The Irish Minister for Education, Ruairí Quinn TD today opened a European Union conference on homophobic and transphobic bullying in schools, and emphasised the importance education plays in reducing such prejudice.
|Ruairi Quinn opened the conference which aimed to tackle homophobic and transphobic bullying in schools|
Mr Quinn opened the conference, which was organised by the European region of the International Lesbian and Gay Association (ILGA), and Irish organisations GLEN, and BeLonG To.
It is the first ever EU-level conference on homophobic and transphobic bullying in schools.
The aim of the conference was to bring together national policy makers, teachers, school leaders and NGOs, in order to debate, and tackle the issue of bullying, reports GCN.
The Minister for Education said: “Education plays a key role in supporting LGBT young people and also tackling the underlying prejudices which can lead to homophobic and transphobic bullying”.
Michael Barron, Director of BeLonG To Youth Services said: “There is a growing understanding of the seriousness of the issues for young LGBT people, both in Ireland and across Europe. The Department of Education has recently published a national Action Plan on Bullying that fully integrates measures to tackle prejudice, including homophobia and transphobia which are the root causes of much bullying.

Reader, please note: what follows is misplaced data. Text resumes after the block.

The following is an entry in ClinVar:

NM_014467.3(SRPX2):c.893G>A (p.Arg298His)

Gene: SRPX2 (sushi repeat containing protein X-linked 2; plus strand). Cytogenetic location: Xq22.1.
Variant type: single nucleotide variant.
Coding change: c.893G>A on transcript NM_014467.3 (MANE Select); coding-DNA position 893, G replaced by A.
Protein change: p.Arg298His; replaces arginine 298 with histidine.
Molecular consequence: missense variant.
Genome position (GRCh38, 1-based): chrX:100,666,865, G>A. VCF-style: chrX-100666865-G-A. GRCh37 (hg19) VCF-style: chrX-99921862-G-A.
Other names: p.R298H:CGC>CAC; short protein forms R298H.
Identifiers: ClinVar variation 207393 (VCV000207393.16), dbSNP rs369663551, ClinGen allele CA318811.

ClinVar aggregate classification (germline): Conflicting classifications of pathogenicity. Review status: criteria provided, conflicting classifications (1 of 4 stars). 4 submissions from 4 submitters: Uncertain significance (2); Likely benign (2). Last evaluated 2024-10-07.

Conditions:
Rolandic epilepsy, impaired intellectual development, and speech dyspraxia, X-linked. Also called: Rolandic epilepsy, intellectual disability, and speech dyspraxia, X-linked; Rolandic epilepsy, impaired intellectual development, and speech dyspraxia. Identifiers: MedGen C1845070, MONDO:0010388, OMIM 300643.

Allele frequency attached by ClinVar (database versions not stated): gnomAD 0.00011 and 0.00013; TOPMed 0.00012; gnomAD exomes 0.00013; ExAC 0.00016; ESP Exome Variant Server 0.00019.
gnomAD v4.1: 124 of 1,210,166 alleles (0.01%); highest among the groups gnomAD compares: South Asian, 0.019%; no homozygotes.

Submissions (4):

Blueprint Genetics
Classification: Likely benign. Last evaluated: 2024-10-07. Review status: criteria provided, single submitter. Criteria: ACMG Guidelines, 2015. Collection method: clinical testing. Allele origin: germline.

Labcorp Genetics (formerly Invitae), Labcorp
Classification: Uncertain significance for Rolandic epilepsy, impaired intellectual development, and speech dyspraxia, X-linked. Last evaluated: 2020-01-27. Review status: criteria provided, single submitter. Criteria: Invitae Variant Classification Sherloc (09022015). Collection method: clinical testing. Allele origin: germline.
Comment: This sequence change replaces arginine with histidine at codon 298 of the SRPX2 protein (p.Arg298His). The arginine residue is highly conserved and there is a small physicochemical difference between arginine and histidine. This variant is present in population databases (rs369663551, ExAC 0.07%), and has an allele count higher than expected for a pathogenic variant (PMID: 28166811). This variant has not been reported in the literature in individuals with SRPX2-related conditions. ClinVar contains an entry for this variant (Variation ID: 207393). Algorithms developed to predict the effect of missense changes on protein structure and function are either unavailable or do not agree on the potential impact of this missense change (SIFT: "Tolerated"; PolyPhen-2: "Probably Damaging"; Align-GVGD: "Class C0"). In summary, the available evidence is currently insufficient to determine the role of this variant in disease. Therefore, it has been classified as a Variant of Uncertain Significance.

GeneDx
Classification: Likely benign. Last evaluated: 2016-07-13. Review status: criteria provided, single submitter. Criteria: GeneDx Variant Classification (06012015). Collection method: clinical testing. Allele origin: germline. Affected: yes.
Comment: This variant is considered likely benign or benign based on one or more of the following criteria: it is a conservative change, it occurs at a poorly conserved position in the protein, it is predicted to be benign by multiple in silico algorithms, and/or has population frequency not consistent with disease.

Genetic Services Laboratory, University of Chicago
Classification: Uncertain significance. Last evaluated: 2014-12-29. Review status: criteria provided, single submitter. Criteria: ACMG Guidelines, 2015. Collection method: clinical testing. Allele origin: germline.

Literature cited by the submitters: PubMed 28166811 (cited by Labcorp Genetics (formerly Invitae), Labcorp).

“The lessons being learned in Ireland can contribute to further developments across Europe, much as we can learn from innovative and successful practices in other countries.”
Kerry County Council passed a motion in support of equal marriage on Monday, becoming the latest local authority in Ireland to vote in favour of marriage equality.
The motion was tabled by Labour Councillor, Gillian Wharton-Slattery, after she was approached by members of the gay community, asking why the motion had not been passed yet.
A study published last week suggested that many gay and bisexual teenagers who are bullied at a younger age – are picked on less by the time they reach 19 – but they still remain disproportionately affected by the problem.
Anna Grodzka, Europe’s first transgender MP spoke out about poverty and social exclusion in the LGBT community last Sunday at the National Lesbian and Gay Federation Conference in Dublin.